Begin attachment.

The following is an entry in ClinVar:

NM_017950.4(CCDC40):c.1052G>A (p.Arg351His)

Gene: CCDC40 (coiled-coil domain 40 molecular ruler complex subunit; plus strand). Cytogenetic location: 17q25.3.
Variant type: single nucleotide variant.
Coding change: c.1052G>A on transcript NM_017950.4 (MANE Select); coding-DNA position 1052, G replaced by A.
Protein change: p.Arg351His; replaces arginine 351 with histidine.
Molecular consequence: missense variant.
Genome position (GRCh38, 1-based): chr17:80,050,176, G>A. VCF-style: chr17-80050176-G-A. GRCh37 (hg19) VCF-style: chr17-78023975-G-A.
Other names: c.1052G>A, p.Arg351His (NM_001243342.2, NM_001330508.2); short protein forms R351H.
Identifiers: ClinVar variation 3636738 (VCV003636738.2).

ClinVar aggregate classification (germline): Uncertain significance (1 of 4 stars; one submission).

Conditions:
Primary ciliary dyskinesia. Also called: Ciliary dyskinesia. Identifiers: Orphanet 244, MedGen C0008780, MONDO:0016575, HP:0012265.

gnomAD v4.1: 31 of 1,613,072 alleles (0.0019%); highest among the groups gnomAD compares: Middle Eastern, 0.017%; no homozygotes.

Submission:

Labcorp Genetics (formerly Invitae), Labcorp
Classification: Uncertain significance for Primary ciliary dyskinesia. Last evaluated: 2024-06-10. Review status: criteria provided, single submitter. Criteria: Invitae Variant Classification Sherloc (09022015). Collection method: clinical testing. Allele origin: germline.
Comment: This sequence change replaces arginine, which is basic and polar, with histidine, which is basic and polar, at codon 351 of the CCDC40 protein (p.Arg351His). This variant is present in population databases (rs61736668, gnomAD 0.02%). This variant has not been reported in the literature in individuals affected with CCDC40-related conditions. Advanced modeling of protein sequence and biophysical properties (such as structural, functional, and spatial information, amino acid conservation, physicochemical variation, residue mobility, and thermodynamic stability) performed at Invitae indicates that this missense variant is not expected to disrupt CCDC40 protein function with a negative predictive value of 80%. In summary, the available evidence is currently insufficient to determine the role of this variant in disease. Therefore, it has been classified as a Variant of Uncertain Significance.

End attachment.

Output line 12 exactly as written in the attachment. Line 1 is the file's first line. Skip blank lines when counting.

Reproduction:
Conditions: